Groups of animals in the sights of sophisticated technology

© Ben Koger

How and why do groups of animals move and what role do certain individuals play in this? To study the behavior of community-dwelling species like zebra and co, researchers present a new method of data collection by drones and subsequent analysis by artificial intelligence. In this way, information about animals can be collected without interference and with comparatively little effort, which can benefit their protection and behavioral research, say the scientists.

Some steppe and scrubland dwellers, monkey species and many other animal species are known for their pronounced sociability: they form communities or larger herds that roam together, showing interesting patterns of group dynamics. How these systems work and the importance of certain factors is exciting from a biological point of view and can also be important for the protection of endangered species. However, research into this topic is difficult and time-consuming: certain aspects of group dynamics remain hidden or have to be laboriously recorded through evaluations. The collection of data by equipping individuals with data loggers and motion sensors is also time-consuming and also associated with stress on some of the endangered animal species.

Eagle Eyes and Computer Algorithms

For this reason, the scientists led by Benjamin Koger from the Max Planck Institute for Animal Behavior in Konstanz are working on an alternative. Now they are presenting their concept, which can be used in the case of animal species that live in open or sparsely vegetated landscapes: they use drones that look down on entire groups of animals from high above, collecting a range of data that can then be used evaluated in a special way to generate detailed information.

In concrete terms, this means that the researchers launch a drone equipped with computer-controlled recording technology and steer it into a position high above a group of animals so that it is not disturbed. The aircraft then records in detail the individual individuals, their movements and behavior as well as the three-dimensional features of the landscape including vegetation. After the drone returns, the data is then read out and analyzed by special computer algorithms that can automatically recognize information in recordings.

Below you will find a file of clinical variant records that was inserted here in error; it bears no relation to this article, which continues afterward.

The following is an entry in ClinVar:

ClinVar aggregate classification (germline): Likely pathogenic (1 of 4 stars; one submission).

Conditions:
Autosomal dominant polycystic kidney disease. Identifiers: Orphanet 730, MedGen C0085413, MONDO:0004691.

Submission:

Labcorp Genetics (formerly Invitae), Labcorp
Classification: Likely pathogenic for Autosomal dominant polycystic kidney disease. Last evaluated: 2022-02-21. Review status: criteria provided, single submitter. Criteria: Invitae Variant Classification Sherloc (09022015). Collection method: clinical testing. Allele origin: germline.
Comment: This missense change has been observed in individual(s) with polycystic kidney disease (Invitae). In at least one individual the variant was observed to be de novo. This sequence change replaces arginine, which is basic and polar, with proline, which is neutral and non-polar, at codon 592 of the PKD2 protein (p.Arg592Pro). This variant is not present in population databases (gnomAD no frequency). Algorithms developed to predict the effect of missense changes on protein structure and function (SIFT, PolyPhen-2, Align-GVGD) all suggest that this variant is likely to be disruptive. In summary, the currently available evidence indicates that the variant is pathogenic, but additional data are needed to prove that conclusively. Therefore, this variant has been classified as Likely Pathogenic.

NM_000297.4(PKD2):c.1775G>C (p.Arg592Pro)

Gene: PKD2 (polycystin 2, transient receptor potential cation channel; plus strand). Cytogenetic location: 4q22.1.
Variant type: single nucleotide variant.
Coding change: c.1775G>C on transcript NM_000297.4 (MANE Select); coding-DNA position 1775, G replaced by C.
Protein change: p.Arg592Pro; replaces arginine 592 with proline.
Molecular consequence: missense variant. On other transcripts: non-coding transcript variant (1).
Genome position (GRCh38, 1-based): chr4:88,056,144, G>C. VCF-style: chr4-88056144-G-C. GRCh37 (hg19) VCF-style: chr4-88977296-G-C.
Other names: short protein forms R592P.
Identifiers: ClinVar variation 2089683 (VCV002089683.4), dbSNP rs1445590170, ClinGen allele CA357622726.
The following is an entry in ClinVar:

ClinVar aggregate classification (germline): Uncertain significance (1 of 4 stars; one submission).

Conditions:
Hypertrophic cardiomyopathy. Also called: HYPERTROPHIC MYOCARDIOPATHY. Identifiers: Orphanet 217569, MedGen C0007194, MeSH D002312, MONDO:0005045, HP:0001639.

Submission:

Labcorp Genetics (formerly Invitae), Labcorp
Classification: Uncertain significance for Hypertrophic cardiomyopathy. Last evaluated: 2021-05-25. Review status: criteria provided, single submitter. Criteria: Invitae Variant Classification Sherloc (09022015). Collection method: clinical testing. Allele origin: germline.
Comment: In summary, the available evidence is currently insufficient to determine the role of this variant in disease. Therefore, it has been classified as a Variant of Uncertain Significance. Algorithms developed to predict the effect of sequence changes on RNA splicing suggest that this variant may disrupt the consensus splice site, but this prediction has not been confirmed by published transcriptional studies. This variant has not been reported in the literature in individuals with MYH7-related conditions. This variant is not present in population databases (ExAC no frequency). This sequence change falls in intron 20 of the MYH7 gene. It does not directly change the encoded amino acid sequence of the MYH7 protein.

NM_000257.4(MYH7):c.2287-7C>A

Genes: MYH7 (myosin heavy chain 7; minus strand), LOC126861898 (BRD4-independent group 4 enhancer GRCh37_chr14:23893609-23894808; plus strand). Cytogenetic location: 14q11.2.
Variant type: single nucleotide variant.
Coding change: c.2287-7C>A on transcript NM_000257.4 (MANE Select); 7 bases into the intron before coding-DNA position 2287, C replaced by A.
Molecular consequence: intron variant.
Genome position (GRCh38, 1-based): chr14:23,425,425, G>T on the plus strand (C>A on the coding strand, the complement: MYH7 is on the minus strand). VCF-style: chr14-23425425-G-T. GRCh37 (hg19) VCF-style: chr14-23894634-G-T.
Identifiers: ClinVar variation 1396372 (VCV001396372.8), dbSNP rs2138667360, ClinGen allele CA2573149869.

Comprehensive information on group dynamics

“We often recorded 20 or more different individuals at the same time. As a human, it would take weeks to determine where each and every individual is in a single half-hour video observation. So the first challenge was how to automatically recognize the animals we were interested in,” says Koger. This was made possible by artificial intelligence: The researchers used powerful deep learning algorithms that can "learn" to recognize individual characteristics of animals. Another challenge was the data cleansing for recording the movements of the animals, the researchers explain. Because the videos were also influenced by the drone movements and by distortions caused by landscape structures. However, the team apparently managed to overcome the hurdles and develop a practicable system, as shown by the example of Grevy's zebras in Kenya and Gelada monkeys in Ethiopia.

"The strength of our image-based method is that it represents a comprehensive solution," says Koger. Because the drone captures not only the animal groups, but also the landscape, a very comprehensive data set is obtained that contains information about the social and ecological context of all animals in the observed group. In this way, it can become clear without interference how social and spatial structures influence behavioral processes, such as decision-making and the exchange of information in groups.

In conclusion, senior author Blair Costelloe from the University of Konstanz says: “One of the strengths of our method is that it can be adapted to many different animal species and environments. I believe that this method can help us to develop an understanding of the mechanisms by which individual behaviors generate the overarching phenomena that are relevant to conservation," says the scientist.

Video: Illustration of the concept of the new process. © Ben Koger

Source: University of Konstanz, specialist article: Journal of Animal Ecology, doi:

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